The main reason for the abrupt change in Central Bank policy can be summarised in just one word: inflation. As Ronald Reagan – US President when inflation was last this high – famously remarked, it is “as deadly as a hitman, as violent as a mugger, as frightening as an armed robber.” The same observations could, unfortunately, also be applied to Vladimir Putin’s current course of action. Quips aside, the facts are stark: global inflation stands at 6.0%, while a reading of 7.5% in the US marks a 40-year high. House prices (up 18.8% year-on-year) in the US are rising at their fastest rate since 1987 while wage growth has exceeded an annualised rate of 5% for the first time in over 20 years (all data per Bloomberg).
The bigger problem is that when you ask US households (and probably those in many other developed world nations currently) what their current largest concern is, then the answer that comes back is unambiguous. Per a recent Gallup poll, forget COVID or Russia, it’s inflation. Only 9% of Americans interviewed said that they expect inflationary pressures to improve in the second half of this year. The University of Michigan’s monthly study forecasts consumer expectations for inflation at 5.0% in the US one year out and 3.1% five years out, the highest figures since 2008 and 2011, respectively. The issue, to our mind, is less when inflation burns out – perhaps as supply chain constraints ease – and more when consumer expectations and behaviour change. This may take longer. Needless to say, with US mid-term elections on the horizon, the political pressure is significant. We also shouldn’t forget that sanctions imposed upon Russia may only add metaphorical fuel to the inflationary fire, particularly since Russia is a major supplier of fertiliser globally, which could result in pushing up further already-elevated food prices.
Things can get a lot worse. Quantitative tightening (or balance sheet shrinkage) has barely begun and US rate hikes haven’t even started yet. Bear in mind that no G7 Central Bank has set interest rates at over 2.5% in more than a decade. For context, however, back in 1990, rates in all seven countries were over 5%, while the last time US inflation was at over 7%, the Federal Funds Rate stood at 15%. Should the Fed get to 1.75% by the end of 2022 – i.e., what is effectively being discounted – then this would constitute the most hiking the US Central Bank has done in a year since 2005. The Fed’s priority – as it has made abundantly clear – is to tame inflation, and this trumps any move in asset prices for now. Perhaps we may have to live with equity market turbulence.
While history is not necessarily any guide to the present – particularly given the extreme monetary experiment that has been conducted in the last decade or so – there are very few examples of Central Banks calming inflation without the economy suffering a recession. The Fed has a poor track record in managing ‘soft landings.’ Additionally, Jerome Powell and his fellow Committee Members have given no clear indication yet under what circumstances they may blink – most likely not, in our view, until the Fed’s actions clearly start impacting economic growth. We should also not forget that even if inflation prints do ease as the year develops, a more structural set of factors could mean that we will have to live with inflationary pressures for some time. COVID-related inputs (stretched supply chains, for example) are, arguably, giving way to decarbonising priorities coupled with a world that has deglobalized. Both of these drivers imply a fundamental resource reallocation coupled with upward prices.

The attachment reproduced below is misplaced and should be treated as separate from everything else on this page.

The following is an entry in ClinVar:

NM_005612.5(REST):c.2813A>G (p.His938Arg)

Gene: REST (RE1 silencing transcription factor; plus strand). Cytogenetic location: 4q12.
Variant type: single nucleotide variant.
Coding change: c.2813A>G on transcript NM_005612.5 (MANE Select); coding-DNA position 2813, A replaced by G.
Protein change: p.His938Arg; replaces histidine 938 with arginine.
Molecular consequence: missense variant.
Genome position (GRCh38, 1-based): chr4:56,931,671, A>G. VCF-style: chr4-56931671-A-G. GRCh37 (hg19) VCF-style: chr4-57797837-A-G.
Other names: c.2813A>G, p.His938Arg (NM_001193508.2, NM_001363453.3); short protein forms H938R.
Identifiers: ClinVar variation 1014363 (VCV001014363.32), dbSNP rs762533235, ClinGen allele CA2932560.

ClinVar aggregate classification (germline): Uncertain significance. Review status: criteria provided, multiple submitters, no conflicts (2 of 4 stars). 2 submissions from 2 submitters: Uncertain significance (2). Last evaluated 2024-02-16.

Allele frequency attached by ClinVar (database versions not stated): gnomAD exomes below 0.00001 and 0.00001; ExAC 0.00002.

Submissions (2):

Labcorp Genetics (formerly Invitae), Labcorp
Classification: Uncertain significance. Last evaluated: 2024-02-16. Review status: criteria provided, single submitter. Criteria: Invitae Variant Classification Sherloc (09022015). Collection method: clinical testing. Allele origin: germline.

One other factor that investors need to consider is that earnings will not escape unscathed from current dynamics. We have just passed the last quarter of super-easy COVID-related comparisons. Put another way, four consecutive quarters of 30%+ year-on-year earnings growth for the S&P 500 Index will give way to 5.5% growth in Q1 and 4.8% in Q2 (per Factset). Further, against a backdrop of inflationary pressures and still-constrained supply chains, current corporate earnings guidance from S&P members is the worst it has been since 2009 (per Bloomberg).
Nonetheless, there are reasons for optimism. A lot of bad news has been priced already. Think of it this way: inflation transition and hawkish Central Banks mean that the proportion of negative yielding bonds (as a total of all bonds issued) has fallen from ~25% at peak to ~5% currently. In monetary terms, this has been equivalent to a 70% reduction, from $18tr three years ago to $5tr at present (per Bloomberg). This shrinkage is indicative of the extent to which the market has already repriced higher rates. Further, it is still not clear whether the market and/or the economy will allow for tightening on the scale discounted. The Fed has repeatedly changed course and Jerome Powell’s get-out clause is that his actions will be data-dependent. He will be “humble and nimble.” The Fed as well as investors clearly have their eyes on the shape of the yield curve and would most likely seek to try and avoid any possible inversion. Equity bear markets occur less when the market fears the Fed and more when investors fear recession. Fortunately there is little sign of the latter presently.
Turning points, by definition, create opportunities. This cycle is clearly different to others, not only because valuations are currently elevated (in general terms), but also since interest rates are moving off secular lows. As a result, the drivers of returns and leadership should be very different to in previous cycles. The 15%+ annualised returns that global equities have delivered over the last five years are unlikely to be repeated any time soon. If investors want comparable returns, then they will need to branch out beyond the conventional. Against this background, diversification and a focus on generating true alpha has never been more important.
Alex Gunz, Fund Manager, Heptagon Capital